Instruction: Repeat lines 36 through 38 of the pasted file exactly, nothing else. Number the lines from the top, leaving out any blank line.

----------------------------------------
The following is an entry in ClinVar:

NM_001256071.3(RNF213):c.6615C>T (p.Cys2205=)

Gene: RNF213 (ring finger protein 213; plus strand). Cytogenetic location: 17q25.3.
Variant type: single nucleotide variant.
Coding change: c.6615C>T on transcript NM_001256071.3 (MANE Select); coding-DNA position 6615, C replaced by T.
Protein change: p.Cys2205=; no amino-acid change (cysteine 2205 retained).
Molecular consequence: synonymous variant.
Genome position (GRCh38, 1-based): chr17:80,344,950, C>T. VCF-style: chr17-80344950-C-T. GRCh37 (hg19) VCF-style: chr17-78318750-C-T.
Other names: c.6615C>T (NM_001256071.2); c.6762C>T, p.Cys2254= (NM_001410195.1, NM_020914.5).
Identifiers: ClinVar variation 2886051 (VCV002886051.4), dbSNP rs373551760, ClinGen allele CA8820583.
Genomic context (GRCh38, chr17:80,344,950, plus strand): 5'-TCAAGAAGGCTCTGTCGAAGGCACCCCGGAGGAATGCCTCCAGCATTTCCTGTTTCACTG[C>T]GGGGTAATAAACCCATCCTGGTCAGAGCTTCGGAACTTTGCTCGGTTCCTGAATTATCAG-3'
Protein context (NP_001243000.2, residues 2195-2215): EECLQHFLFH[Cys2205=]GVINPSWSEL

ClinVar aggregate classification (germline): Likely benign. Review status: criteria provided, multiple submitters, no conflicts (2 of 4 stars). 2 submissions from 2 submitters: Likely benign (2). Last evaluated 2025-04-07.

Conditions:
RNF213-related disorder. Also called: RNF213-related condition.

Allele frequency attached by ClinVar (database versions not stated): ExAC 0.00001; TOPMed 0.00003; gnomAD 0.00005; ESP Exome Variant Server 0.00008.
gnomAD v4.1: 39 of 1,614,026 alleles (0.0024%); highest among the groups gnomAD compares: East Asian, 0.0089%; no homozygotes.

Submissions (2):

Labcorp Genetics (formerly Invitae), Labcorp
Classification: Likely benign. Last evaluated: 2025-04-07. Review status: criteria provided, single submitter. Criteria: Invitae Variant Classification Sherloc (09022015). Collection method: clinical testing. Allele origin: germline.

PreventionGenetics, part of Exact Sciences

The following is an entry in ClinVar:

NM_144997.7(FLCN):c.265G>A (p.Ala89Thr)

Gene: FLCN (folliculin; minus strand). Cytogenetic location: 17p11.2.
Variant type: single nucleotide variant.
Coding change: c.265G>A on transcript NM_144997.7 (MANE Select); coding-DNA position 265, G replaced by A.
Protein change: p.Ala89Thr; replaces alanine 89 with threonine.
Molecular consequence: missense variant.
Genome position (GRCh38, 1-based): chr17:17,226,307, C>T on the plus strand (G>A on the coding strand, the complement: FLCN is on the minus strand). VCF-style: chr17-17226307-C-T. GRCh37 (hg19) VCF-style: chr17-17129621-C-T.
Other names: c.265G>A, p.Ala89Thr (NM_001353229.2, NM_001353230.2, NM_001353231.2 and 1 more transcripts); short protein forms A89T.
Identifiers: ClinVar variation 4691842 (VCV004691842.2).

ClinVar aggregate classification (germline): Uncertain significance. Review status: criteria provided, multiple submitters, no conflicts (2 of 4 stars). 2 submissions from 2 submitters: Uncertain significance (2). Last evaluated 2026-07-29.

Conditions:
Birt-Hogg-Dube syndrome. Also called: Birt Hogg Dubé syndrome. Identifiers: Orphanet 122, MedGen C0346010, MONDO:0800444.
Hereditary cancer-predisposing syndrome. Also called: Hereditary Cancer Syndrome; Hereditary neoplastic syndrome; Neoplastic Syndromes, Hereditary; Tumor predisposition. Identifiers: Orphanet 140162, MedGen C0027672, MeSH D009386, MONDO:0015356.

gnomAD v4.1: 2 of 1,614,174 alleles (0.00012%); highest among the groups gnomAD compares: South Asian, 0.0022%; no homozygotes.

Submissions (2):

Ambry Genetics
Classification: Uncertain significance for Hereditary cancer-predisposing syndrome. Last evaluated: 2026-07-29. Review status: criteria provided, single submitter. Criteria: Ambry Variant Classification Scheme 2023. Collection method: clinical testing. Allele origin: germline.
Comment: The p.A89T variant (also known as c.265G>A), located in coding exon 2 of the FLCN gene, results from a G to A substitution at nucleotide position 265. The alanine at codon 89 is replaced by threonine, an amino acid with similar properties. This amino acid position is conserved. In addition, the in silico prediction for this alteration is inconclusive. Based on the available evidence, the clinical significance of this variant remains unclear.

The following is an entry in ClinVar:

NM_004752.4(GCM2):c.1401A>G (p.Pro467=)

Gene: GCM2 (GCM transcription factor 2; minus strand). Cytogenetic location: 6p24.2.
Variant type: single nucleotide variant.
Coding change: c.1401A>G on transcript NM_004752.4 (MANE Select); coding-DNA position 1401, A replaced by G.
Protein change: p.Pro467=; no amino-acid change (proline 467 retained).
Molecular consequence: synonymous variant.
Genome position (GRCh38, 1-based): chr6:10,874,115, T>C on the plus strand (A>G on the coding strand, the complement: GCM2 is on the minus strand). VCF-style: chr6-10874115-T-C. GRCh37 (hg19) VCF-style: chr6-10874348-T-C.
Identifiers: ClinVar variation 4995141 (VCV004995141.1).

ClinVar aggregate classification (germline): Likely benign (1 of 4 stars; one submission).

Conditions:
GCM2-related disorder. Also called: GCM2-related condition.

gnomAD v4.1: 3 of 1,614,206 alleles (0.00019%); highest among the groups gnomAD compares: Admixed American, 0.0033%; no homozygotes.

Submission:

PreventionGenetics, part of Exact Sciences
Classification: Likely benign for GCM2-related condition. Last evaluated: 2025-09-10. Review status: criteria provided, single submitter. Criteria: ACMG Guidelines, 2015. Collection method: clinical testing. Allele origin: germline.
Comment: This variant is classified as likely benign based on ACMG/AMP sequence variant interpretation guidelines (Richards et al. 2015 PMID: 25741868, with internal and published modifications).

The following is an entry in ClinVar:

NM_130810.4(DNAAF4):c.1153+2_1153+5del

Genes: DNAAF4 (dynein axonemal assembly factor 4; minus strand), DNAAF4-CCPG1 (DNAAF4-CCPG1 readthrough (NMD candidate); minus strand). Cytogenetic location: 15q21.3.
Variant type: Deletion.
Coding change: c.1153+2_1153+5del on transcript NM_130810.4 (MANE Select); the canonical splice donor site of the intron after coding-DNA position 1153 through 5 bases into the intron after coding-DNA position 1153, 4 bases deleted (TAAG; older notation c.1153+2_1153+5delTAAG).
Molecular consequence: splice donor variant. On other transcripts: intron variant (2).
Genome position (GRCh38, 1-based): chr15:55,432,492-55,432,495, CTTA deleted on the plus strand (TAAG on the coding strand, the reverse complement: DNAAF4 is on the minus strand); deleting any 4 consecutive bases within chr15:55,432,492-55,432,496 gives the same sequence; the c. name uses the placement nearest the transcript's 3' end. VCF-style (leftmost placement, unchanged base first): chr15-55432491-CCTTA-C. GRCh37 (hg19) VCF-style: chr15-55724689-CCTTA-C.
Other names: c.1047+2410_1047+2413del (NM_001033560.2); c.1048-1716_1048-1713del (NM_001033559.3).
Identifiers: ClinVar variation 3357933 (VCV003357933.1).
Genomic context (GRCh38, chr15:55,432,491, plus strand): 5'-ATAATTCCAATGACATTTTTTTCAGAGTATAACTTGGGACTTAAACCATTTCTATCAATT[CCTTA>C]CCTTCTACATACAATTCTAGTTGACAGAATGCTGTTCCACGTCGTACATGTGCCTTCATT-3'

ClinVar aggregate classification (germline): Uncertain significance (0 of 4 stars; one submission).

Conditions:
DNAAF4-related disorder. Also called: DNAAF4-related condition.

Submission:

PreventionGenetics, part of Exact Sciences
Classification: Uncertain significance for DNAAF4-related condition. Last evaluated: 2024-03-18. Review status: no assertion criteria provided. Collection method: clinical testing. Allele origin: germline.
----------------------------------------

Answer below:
gnomAD v4.1: 2 of 1,614,174 alleles (0.00012%); highest among the groups gnomAD compares: South Asian, 0.0022%; no homozygotes.

Submissions (2):

Ambry Genetics